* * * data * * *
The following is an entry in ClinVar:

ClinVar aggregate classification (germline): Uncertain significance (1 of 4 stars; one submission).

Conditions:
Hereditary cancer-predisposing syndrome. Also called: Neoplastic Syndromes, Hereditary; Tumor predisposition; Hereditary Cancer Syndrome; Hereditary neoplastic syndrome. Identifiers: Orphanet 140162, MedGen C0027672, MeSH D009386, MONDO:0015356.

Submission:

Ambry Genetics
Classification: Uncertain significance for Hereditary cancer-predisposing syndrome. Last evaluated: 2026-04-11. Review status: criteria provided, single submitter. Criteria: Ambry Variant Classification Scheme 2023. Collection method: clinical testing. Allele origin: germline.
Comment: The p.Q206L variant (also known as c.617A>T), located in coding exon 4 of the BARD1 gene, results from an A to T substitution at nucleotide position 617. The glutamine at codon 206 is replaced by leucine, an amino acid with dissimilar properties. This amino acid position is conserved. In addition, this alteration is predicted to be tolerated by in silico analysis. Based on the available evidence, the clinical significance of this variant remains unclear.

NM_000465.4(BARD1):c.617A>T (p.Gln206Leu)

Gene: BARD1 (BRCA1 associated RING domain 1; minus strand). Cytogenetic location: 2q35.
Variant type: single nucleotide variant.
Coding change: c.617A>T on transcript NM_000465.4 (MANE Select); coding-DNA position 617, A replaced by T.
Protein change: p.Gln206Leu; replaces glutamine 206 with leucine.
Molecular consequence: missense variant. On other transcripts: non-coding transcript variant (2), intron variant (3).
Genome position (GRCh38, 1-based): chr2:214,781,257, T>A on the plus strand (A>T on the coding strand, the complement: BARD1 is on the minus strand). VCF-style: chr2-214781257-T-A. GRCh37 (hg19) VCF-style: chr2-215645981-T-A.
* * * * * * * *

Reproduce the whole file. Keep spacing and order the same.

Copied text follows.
The following is an entry in ClinVar:

ClinVar aggregate classification (germline): Uncertain significance (1 of 4 stars; one submission).

Conditions:
Hereditary cancer-predisposing syndrome. Also called: Neoplastic Syndromes, Hereditary; Tumor predisposition; Hereditary Cancer Syndrome; Hereditary neoplastic syndrome. Identifiers: Orphanet 140162, MedGen C0027672, MeSH D009386, MONDO:0015356.

Submission:

Ambry Genetics
Classification: Uncertain significance for Hereditary cancer-predisposing syndrome. Last evaluated: 2026-04-11. Review status: criteria provided, single submitter. Criteria: Ambry Variant Classification Scheme 2023. Collection method: clinical testing. Allele origin: germline.
Comment: The p.Q206L variant (also known as c.617A>T), located in coding exon 4 of the BARD1 gene, results from an A to T substitution at nucleotide position 617. The glutamine at codon 206 is replaced by leucine, an amino acid with dissimilar properties. This amino acid position is conserved. In addition, this alteration is predicted to be tolerated by in silico analysis. Based on the available evidence, the clinical significance of this variant remains unclear.

NM_000465.4(BARD1):c.617A>T (p.Gln206Leu)

Gene: BARD1 (BRCA1 associated RING domain 1; minus strand). Cytogenetic location: 2q35.
Variant type: single nucleotide variant.
Coding change: c.617A>T on transcript NM_000465.4 (MANE Select); coding-DNA position 617, A replaced by T.
Protein change: p.Gln206Leu; replaces glutamine 206 with leucine.
Molecular consequence: missense variant. On other transcripts: non-coding transcript variant (2), intron variant (3).
Genome position (GRCh38, 1-based): chr2:214,781,257, T>A on the plus strand (A>T on the coding strand, the complement: BARD1 is on the minus strand). VCF-style: chr2-214781257-T-A. GRCh37 (hg19) VCF-style: chr2-215645981-T-A.